Client Alerts
February 05, 2024

Easy Come, Easy Go: Delaware Court Upends Elon Musk’s $56 Billion Equity Incentive Plan

Stites & Harbison Client Alert, February 5, 2024

An extraordinary performance-based stock option plan (the “Grant”) awarded by Tesla, Inc. (“Tesla”) to Elon Musk (“Musk”) was invalidated by the Delaware Court of Chancery last week, despite the fact that over 70% of Tesla’s disinterested stockholders approved it at a 2018 special meeting. The Grant, described in the court’s 200-page opinion as “the largest potential compensation opportunity ever observed in public markets by multiple orders of magnitude,” had a maximum value of $55.8 billion.

What led to this outcome, which prompted Musk to tweet on X, “Never incorporate your company in the state of Delaware,” and conduct a social media poll asking whether Tesla should change its state of incorporation to Texas? Key points follow.

  • The Grant was awarded to Musk on January 21, 2018. It features 12 vesting tranches tied to the achievement of one market capitalization milestone and one milestone based on revenue or adjusted EBITDA. The market cap milestones start at $100 billion, increasing in $50 billion increments, and end at $650 billion. Upon the completion of a tranche, Musk has the right to purchase 1% of Tesla’s outstanding common stock as of January 19, 2018. The strike price was $350.02, the closing price on January 19, 2018.
  • Prior to the Grant, Musk had beneficial ownership of 21.9% of Tesla’s outstanding common stock. The Tesla board believed that offering Musk the opportunity to increase his stake in Tesla from 21.9% to up to 28.3% had no downside for stockholders. Musk would be incentivized to stay at Tesla and grow the business to unprecedented heights.
  • The Tesla board approved the Grant on the condition that it be approved by a majority vote of the disinterested stockholders. At a special meeting held on March 21, 2018, the Grant was approved by 73% of disinterested stockholders (meaning votes cast in person or by proxy excluding the votes of shares owned, directly or indirectly, by Musk or his brother, Kimbal Musk).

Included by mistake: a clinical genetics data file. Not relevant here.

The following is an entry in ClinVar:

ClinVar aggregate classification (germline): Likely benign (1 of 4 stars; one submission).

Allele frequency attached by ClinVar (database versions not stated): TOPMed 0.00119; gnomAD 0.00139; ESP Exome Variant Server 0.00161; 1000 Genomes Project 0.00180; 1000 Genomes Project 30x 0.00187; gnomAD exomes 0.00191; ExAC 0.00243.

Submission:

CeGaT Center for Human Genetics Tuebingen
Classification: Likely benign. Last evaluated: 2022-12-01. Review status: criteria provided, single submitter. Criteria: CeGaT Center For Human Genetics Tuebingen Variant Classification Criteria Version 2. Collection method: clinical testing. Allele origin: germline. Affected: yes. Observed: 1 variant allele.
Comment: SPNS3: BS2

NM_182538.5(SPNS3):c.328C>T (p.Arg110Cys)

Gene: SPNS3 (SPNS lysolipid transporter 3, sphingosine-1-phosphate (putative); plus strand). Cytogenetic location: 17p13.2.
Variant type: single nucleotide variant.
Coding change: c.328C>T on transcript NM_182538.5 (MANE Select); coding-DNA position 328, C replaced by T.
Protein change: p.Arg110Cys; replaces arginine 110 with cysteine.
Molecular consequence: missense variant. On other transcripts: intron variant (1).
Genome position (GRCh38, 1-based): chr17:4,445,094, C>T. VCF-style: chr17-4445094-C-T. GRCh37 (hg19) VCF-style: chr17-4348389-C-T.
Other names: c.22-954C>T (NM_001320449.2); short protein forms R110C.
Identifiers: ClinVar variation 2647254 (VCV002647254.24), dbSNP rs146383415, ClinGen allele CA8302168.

• On June 5, 2018, a Tesla shareholder filed this derivative lawsuit in the State of Delaware, alleging breaches of fiduciary duties, unjust enrichment, and waste.
  • As of June 30, 2022, all market cap milestones pertaining to the Grant, and three of the revenue milestones, had been achieved.
  • On January 30, 2024, the Delaware Court of Chancery entered a judgment in the plaintiff’s favor, rescinding the Grant, sharply criticizing the Tesla board and compensation committee, and painting an unflattering portrait of Tesla’s corporate governance practices. The court’s opinion includes the following findings:
    • The directors breached their fiduciary duties and, under an entire fairness standard of review, the defendants could not prove that the Grant was fair.
    • The process by which the grant was developed and presented for approval was “deeply flawed.” Although Musk did not have voting control of Tesla on a purely mathematical basis, he had effective control. His superstar status as a CEO, a person who is uniquely valuable to the company, helped tilt the balance of power, with Tesla’s directors having a “controlled mindset.”
    • Musk dominated the compensation process, including the timeline. There was no positional bargaining, with Musk testifying that he was in effect negotiating with himself. There was no standard benchmarking analysis. The court was highly critical of the board for questions it did not appear to ask. If the purpose of the Grant was to make sure Musk remained focused on Tesla’s business, why wasn’t the Grant conditioned on Musk satisfying minimum time and attention requirements? Why was additional incentive compensation of this magnitude necessary given how many shares Musk already owned, with each $50 billion incremental increase in Tesla’s market cap resulting in $10 billion in additional value for Musk?
    • The compensation committee and the board did not act in Tesla’s best interest. Directors who were designated as independent by Tesla were not in fact independent, with many having amassed sizable fortunes either through compensation received as a Tesla director or investments in other Musk companies. For example, prior to the Grant, the chair of the compensation committee owned interests in companies controlled by Musk (other than Tesla) valued at $75 million. Another member of that committee held interests valued in excess of $1 billion in business entities controlled by Musk, which he said gave him “dynastic or generational wealth.”
    • The stockholder vote, which was not required by the Delaware General Corporation Law but was required by NASDAQ, was not valid because stockholders were not fully informed. Tesla’s proxy statement did not disclose all material facts, including the degree to which Musk controlled the processes of the board and the compensation committee that resulted in the design and approval of the Grant. Actual or potential conflicts of interest between the directors and Musk were not disclosed. Descriptions of directors as “independent” were proven untrue, and such directors were actually beholden to Musk.

Neither Tesla nor the other defendants has announced whether the decision will be appealed to the Delaware Supreme Court.

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